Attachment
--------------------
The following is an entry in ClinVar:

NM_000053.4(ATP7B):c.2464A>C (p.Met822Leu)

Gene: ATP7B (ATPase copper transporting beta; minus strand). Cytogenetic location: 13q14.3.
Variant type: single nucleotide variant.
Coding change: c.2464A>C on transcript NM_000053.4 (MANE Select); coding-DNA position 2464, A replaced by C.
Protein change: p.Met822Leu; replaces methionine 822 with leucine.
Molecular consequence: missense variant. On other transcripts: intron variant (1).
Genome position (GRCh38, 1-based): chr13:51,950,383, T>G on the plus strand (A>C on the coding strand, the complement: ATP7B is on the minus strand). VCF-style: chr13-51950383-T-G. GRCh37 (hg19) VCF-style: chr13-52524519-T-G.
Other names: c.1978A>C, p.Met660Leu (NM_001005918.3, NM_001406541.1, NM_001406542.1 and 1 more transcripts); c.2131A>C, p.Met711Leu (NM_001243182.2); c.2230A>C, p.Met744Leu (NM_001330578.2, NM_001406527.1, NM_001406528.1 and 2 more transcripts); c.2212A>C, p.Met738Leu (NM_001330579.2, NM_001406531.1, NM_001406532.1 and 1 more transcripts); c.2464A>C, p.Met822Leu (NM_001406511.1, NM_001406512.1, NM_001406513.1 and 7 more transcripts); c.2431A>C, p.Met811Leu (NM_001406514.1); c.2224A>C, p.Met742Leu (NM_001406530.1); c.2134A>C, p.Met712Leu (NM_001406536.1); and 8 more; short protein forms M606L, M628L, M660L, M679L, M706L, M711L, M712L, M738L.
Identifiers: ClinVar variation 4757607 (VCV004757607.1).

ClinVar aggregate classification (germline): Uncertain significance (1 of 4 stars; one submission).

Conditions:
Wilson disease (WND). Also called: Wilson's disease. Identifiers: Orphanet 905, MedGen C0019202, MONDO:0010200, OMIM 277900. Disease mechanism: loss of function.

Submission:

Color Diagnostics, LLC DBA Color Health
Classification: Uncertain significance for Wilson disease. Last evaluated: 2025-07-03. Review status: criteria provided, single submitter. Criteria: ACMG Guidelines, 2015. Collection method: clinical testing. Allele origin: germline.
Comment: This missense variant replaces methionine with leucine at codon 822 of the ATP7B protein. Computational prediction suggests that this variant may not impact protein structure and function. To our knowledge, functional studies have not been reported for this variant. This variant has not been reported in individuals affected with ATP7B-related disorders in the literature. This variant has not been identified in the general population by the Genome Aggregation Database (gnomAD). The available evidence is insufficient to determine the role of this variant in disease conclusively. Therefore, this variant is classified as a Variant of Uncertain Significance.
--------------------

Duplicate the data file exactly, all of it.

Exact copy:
The following is an entry in ClinVar:

NM_000053.4(ATP7B):c.2464A>C (p.Met822Leu)

Gene: ATP7B (ATPase copper transporting beta; minus strand). Cytogenetic location: 13q14.3.
Variant type: single nucleotide variant.
Coding change: c.2464A>C on transcript NM_000053.4 (MANE Select); coding-DNA position 2464, A replaced by C.
Protein change: p.Met822Leu; replaces methionine 822 with leucine.
Molecular consequence: missense variant. On other transcripts: intron variant (1).
Genome position (GRCh38, 1-based): chr13:51,950,383, T>G on the plus strand (A>C on the coding strand, the complement: ATP7B is on the minus strand). VCF-style: chr13-51950383-T-G. GRCh37 (hg19) VCF-style: chr13-52524519-T-G.
Other names: c.1978A>C, p.Met660Leu (NM_001005918.3, NM_001406541.1, NM_001406542.1 and 1 more transcripts); c.2131A>C, p.Met711Leu (NM_001243182.2); c.2230A>C, p.Met744Leu (NM_001330578.2, NM_001406527.1, NM_001406528.1 and 2 more transcripts); c.2212A>C, p.Met738Leu (NM_001330579.2, NM_001406531.1, NM_001406532.1 and 1 more transcripts); c.2464A>C, p.Met822Leu (NM_001406511.1, NM_001406512.1, NM_001406513.1 and 7 more transcripts); c.2431A>C, p.Met811Leu (NM_001406514.1); c.2224A>C, p.Met742Leu (NM_001406530.1); c.2134A>C, p.Met712Leu (NM_001406536.1); and 8 more; short protein forms M606L, M628L, M660L, M679L, M706L, M711L, M712L, M738L.
Identifiers: ClinVar variation 4757607 (VCV004757607.1).

ClinVar aggregate classification (germline): Uncertain significance (1 of 4 stars; one submission).

Conditions:
Wilson disease (WND). Also called: Wilson's disease. Identifiers: Orphanet 905, MedGen C0019202, MONDO:0010200, OMIM 277900. Disease mechanism: loss of function.

Submission:

Color Diagnostics, LLC DBA Color Health
Classification: Uncertain significance for Wilson disease. Last evaluated: 2025-07-03. Review status: criteria provided, single submitter. Criteria: ACMG Guidelines, 2015. Collection method: clinical testing. Allele origin: germline.
Comment: This missense variant replaces methionine with leucine at codon 822 of the ATP7B protein. Computational prediction suggests that this variant may not impact protein structure and function. To our knowledge, functional studies have not been reported for this variant. This variant has not been reported in individuals affected with ATP7B-related disorders in the literature. This variant has not been identified in the general population by the Genome Aggregation Database (gnomAD). The available evidence is insufficient to determine the role of this variant in disease conclusively. Therefore, this variant is classified as a Variant of Uncertain Significance.